Anxiety and depression talks, Part 1
By KELLIE KAMRYN
As a child, I woke up at night with inexplicable fear. Oftentimes, I’d be sweating and have painful bowel movements. By morning, I’d be so tired, I’d forget the incident. I had regular stomach aches and my parents would take me to the doctor time and again but to no avail. At the age of 12, I had an appendicitis attack which resulted in the removal of the offending organ. Doctors decided that must have been my trouble all along—recurring appendicitis attacks that would flare up and disappear.
As a teenage athlete, I was tired a lot. I blamed it on training and trying to maintain good grades. In university, I figured I’d feel more rested once I graduated. At 25, after the birth of my first child, I began having panic attacks during the day, which included feelings of paranoia and thoughts about not being good enough and being judged when most people probably didn’t give me a second thought. I went on medication for a time to help, all the while wondering why I had panic attacks at that age when I’d never had them before. After the birth of my second child, I was so tired, I didn’t recognize the signs of depression. I lived in a fog for about six months, until it lifted. With my third and fourth children, the depression resurfaced with a vengeance. Stomach aches and fatigue became my norm.
Anxiety wasn’t a word in our vocabularies back when I was a kid. I thought everyone felt this way. Talking about emotions and their impact on the body is more recent in mainstream medicine. I figured that at some point in my life, I would feel calm and peaceful, and I’d sleep well. I didn’t speak about how I felt; instead I pretended nothing caused me fear. I didn’t know how to explain it anyway and I kept myself in denial about my emotional state. Physical exercise dissipated the nervous energy. While it was good for temporary relief – getting me through my teens and into adulthood – after multiple childbirths, eventually my body began to give out because I couldn’t process out the fear energy. The more I exercised, the more I hurt.
How do you ask for help if you don’t even know you’ve got a problem? I didn’t see it as a problem because it became a way of life.
In an article I read recently concerning the death of celebrity chef Anthony Bourdain, the author wrote about anxiety, suicide and depression as an entity that doesn’t leave until you are able to break the mental programming running behind it. Those words resonated with me. The hum of anxiety had become so constant in my life. I didn’t realize how it sang its melody through every decision I made regarding relationships, career, family, you name it. Anxiety decided to sing a few bars for me to make sure the song played for eternity.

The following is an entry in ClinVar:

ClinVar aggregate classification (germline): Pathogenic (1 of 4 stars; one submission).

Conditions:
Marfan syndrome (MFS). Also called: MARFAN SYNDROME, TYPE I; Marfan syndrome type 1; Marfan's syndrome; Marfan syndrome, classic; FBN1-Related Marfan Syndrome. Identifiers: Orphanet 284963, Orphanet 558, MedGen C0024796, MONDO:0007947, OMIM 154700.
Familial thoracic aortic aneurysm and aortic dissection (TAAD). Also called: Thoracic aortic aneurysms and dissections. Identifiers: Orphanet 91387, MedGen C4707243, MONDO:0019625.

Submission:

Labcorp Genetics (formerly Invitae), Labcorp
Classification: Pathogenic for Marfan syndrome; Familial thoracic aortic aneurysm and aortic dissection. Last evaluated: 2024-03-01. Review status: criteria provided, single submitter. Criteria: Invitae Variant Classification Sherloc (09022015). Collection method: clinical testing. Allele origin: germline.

In order for me to heal, I first had to feel areas in my life that caused me fear. Since I had so many, this healing journey has been far from fun, but the rewards are lasting. As I write this, I’m crying with joy to finally hear the end of the tune. I’m creating a new harmony of love and joy for my life. For the first time, I sleep through the night without waking with the terrifying need to solve all my problems before daylight.
I wish I could say it was a one-stop healing shop to breaking the mental programming of anxiety, but wasn’t. It’s an on-going process and one I am conscious of daily. I have to be willing to hear when it rears its ugly head and recognize how it’s trying to make me feel. The anxiety is real, but the stories it’s telling me about myself are not.
One of the most difficult things I’ve had to do is sit still when anxiety decides to visit. For me, this was key. Often I wanted to cook, bake, clean or exercise when anxiety made its rounds. Learning to sit and connect to my breath has been essential in allowing the anxiety to surface and be released from my body. Communicating my emotions to the significant people in my life has been important for me, as well. That in and of itself can trigger anxiety and, thankfully, I’ve found people who support me in my energy healing work. I spoke with my doctor and we found alternatives to medication that helped me along with ensuring I had the right vitamin content to help heal my body and brain from the years of stress.
I’ve also found a martial art – which I now teach with my partner – that has allowed my body to heal energetically and be stronger physically. I will share more about the physical healing aspects to anxiety in a subsequent article.
Today, I’ll leave you with this mantra:
“I am not this pain,
this pain is not me,
I breathe my breath
as my breath breathes me.”
Remember you are so much more than your pain. Get help and don’t let it win. Many blessings to you.
© Kellie Kamryn, 2017 www.kelliekamryn.com
Kellie Kamryn is an award-winning erotic romance writer and voice actor, as well as former columnist for Evolved World. Her articles receive a wide reception on her personal website and elsewhere for her commitment to keeping it real, and helping people get in touch with their inner truth by sharing her personal experiences. Kellie loves to hear from readers, so if you have an experience to share, please comment!